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“Pfizer had clues its blockbuster drug could prevent Alzheimer’s. Why didn’t it tell the world?”

Jon Baron points to this news article by Christopher Rowland:

Pfizer had clues its blockbuster drug could prevent Alzheimer’s. Why didn’t it tell the world?

A team of researchers inside Pfizer made a startling find in 2015: The company’s blockbuster rheumatoid arthritis therapy Enbrel, a powerful anti-inflammatory drug, appeared to reduce the risk of Alzheimer’s disease by 64 percent.

The results were from an analysis of hundreds of thousands of insurance claims. Verifying that the drug would actually have that effect in people would require a costly clinical trial — and after several years of internal discussion, Pfizer opted against further investigation and chose not to make the data public, the company confirmed.

Researchers in the company’s division of inflammation and immunology urged Pfizer to conduct a clinical trial on thousands of patients, which they estimated would cost $80 million, to see if the signal contained in the data was real, according to an internal company document obtained by The Washington Post. . . .

The company told The Post that it decided during its three years of internal reviews that Enbrel did not show promise for Alzheimer’s prevention because the drug does not directly reach brain tissue. It deemed the likelihood of a successful clinical trial to be low. A synopsis of its statistical findings prepared for outside publication, it says, did not meet its “rigorous scientific standards.” . . .

Likewise, Pfizer said it opted against publication of its data because of its doubts about the results. It said publishing the information might have led outside scientists down an invalid pathway.

Rowland’s news article is amazing, with lots of detail:

Statisticians in 2015 analyzed real world data, hundreds of thousands of medical insurance claims involving people with rheumatoid arthritis and other inflammatory diseases, according to the Pfizer PowerPoint obtained by The Post.

They divided those anonymous patients into two equal groups of 127,000 each, one of patients with an Alzheimer’s diagnosis and one of patients without. Then they checked for Enbrel treatment. There were more people, 302, treated with Enbrel in the group without Alzheimer’s diagnosis. In the group with Alzheimer’s, 110 had been treated with Enbrel.

The numbers may seem small, but they were mirrored in the same proportion when the researchers checked insurance claims information from another database. The Pfizer team also produced closely similar numbers for Humira, a drug marketed by AbbVie that works like Enbrel. The positive results also showed up when checked for “memory loss” and “mild cognitive impairment,” indicating Enbrel may have benefit for treating the earliest stages of Alzheimer’s.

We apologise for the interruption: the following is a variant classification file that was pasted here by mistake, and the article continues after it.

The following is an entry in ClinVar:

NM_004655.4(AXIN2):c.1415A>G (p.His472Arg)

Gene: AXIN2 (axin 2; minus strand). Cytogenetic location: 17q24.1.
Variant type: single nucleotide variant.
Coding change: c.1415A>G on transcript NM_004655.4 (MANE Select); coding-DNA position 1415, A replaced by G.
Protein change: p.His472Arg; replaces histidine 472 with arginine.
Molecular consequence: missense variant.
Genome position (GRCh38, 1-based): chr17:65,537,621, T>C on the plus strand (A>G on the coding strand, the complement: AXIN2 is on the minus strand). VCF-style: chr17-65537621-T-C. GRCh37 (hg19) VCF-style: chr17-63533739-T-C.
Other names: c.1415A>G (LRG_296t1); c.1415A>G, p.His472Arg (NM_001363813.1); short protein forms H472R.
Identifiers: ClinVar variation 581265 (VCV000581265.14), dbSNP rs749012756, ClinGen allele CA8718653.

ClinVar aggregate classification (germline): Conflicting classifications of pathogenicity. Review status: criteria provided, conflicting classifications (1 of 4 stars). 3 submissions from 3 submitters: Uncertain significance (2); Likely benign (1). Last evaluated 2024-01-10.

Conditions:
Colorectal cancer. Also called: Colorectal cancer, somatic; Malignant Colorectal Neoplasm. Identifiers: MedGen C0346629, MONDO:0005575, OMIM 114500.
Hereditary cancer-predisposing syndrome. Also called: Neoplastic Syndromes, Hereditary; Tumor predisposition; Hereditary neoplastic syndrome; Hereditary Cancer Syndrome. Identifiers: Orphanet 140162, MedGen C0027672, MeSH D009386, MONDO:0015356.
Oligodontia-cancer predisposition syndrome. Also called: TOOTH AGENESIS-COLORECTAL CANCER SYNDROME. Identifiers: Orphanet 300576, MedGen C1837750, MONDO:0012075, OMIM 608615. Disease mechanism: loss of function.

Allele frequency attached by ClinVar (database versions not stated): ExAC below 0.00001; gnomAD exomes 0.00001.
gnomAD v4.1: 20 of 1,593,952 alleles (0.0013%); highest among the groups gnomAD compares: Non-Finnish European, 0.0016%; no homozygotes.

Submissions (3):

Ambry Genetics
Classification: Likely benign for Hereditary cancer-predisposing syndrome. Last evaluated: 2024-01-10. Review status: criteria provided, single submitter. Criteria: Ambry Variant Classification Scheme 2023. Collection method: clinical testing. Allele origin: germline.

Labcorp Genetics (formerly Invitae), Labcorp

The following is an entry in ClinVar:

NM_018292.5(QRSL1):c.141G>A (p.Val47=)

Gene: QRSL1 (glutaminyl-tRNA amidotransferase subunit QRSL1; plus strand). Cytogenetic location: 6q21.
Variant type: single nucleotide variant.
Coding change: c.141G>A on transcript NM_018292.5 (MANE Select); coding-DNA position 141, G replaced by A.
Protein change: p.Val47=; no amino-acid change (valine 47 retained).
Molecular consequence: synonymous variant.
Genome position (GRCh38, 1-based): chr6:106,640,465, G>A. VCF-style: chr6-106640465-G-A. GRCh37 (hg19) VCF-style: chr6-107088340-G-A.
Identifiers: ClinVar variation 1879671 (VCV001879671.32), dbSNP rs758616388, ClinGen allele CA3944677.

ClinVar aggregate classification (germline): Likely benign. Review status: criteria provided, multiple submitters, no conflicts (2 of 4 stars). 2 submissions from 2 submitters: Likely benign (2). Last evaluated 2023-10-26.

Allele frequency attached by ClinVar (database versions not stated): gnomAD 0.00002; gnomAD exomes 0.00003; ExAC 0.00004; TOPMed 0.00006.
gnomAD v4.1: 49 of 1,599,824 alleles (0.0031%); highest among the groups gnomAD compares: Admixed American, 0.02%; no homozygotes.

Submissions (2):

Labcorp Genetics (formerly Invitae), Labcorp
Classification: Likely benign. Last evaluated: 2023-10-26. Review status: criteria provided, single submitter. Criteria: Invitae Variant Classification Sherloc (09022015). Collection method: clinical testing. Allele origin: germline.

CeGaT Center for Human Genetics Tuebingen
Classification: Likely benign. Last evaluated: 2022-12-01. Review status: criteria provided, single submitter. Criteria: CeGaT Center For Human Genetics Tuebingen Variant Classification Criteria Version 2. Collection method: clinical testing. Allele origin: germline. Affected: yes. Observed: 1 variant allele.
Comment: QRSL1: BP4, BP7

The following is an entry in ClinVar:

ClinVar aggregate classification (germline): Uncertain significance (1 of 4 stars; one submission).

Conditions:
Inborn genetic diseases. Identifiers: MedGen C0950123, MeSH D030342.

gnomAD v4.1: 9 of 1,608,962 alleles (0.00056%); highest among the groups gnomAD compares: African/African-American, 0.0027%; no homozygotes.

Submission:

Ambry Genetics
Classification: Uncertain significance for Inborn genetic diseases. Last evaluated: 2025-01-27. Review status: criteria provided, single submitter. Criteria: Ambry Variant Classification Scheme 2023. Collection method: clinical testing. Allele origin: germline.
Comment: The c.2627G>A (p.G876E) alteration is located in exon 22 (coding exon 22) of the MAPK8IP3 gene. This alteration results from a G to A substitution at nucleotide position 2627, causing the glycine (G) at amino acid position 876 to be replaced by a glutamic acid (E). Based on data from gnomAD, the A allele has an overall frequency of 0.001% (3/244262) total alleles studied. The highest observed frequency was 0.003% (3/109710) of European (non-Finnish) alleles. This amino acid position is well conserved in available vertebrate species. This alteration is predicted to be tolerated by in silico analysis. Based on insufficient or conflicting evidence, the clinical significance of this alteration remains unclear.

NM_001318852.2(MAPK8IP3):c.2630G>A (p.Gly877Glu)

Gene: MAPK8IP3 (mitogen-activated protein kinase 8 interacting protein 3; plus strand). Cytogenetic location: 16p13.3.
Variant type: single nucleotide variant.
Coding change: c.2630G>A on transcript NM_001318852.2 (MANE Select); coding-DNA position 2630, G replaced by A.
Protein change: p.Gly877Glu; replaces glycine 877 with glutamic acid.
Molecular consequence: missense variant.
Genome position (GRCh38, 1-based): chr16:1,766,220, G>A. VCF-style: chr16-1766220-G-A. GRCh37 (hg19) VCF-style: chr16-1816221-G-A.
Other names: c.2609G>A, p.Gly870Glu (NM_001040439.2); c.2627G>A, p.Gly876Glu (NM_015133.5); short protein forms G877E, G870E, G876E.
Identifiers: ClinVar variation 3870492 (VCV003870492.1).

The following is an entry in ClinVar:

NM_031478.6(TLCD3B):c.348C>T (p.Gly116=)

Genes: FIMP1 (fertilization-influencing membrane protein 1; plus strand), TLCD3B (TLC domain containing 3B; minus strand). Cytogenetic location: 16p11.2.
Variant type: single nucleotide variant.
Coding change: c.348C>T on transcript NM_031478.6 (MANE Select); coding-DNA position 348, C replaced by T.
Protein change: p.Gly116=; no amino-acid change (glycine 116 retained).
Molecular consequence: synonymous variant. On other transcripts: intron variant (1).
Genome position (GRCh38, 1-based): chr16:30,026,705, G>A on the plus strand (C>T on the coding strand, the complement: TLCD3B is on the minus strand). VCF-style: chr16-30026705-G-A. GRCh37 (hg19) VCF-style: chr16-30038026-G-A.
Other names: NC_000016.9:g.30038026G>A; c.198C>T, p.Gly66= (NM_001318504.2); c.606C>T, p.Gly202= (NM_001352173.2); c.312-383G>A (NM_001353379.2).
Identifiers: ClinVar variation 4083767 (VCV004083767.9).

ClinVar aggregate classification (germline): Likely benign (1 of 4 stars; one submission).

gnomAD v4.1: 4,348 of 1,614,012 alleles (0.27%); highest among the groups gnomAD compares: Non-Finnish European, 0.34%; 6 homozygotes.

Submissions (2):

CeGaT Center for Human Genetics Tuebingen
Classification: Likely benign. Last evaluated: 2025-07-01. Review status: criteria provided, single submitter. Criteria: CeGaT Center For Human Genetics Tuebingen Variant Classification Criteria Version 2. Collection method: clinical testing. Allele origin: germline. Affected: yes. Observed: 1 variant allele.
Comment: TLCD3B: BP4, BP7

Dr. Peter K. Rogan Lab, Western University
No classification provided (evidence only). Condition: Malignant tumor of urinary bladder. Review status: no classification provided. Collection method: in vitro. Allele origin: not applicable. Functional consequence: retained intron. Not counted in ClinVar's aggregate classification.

A clinical trial to prove the hypothesis would take four years and involve 3,000 to 4,000 patients, according to the Pfizer document that recommended a trial. . . .

One reason for caution: another class of anti-inflammatory therapies, called non-steroidal anti-inflammatory drugs (NSAIDS), showed no effect against mild-to-moderate Alzheimer’s in several clinical trials a decade ago. Still, a long-term follow-up of one of those trials indicated a benefit if NSAID use began when the brain was still normal, suggesting the timing of therapy could be key.

Baron writes:

I bet this revelation leads to a slew of off-label prescriptions, just as happened with estrogen a couple of decades ago. My physician friends told me then that you could not recruit subjects for a clinical trial because doctors were just prescribing estrogen for all menopausal women, to prevent
Alzheimer’s. I’m still not convinced that the reversal of this practice was a mistake.

That said, off-label prescribing is often a matter of degree. It isn’t as if physicians prescribed hormone replacement for the sole purpose of preventing Alzheimer’s. Rather this was mentioned to patients as an additional selling point.

Here’s the bit that I didn’t understand:

“Likewise, Pfizer said it opted against publication of its data because of its doubts about the results. It said publishing the information might have led outside scientists down an invalid pathway.”

Huh? That makes no sense at all to me.

Baron also points to this blog by Derek Lowe, “A Missed Alzheimer’s Opportunity? Not So Much,” which argues that the news article quoted above is misleading and that there are good reasons that this Alzheimer’s trial was not done.

Baron then adds:

I find this issue quite interesting. It is not just about statistics in the narrow sense but also about the kind of arguments that would go into forming “Bayesian priors”. In this sort of case, I think that the structure of arguments (about the blood-brain barrier, the possible mechanisms of the effect, the evidence from other trials) could be formalized, perhaps in Bayesian terms. I recall that a few attempts were made to do this for arguments in court cases, but this one is simpler. (And David Schum tried to avoid Bayesian arguments, as I recall.)

It does appear that the reported result was not simply the result of dredging data for anything “significant” (raising the problem of multiple tests). This complicates the story.

I also think that part of the problem is the high cost of clinical trials. In my book “Against bioethics” I argued that some of the problems were the result of “ethical” rules, such as those that regard high pay for subjects as “coercive”, thus slowing down recruitment. But I suspect that FDA statistical requirements may still be a problem. I have not kept up with that.

Conflict of interest statement: I’ve done some work with Novartis.

47 Comments

  1. jim says:

    “That makes no sense at all to me.”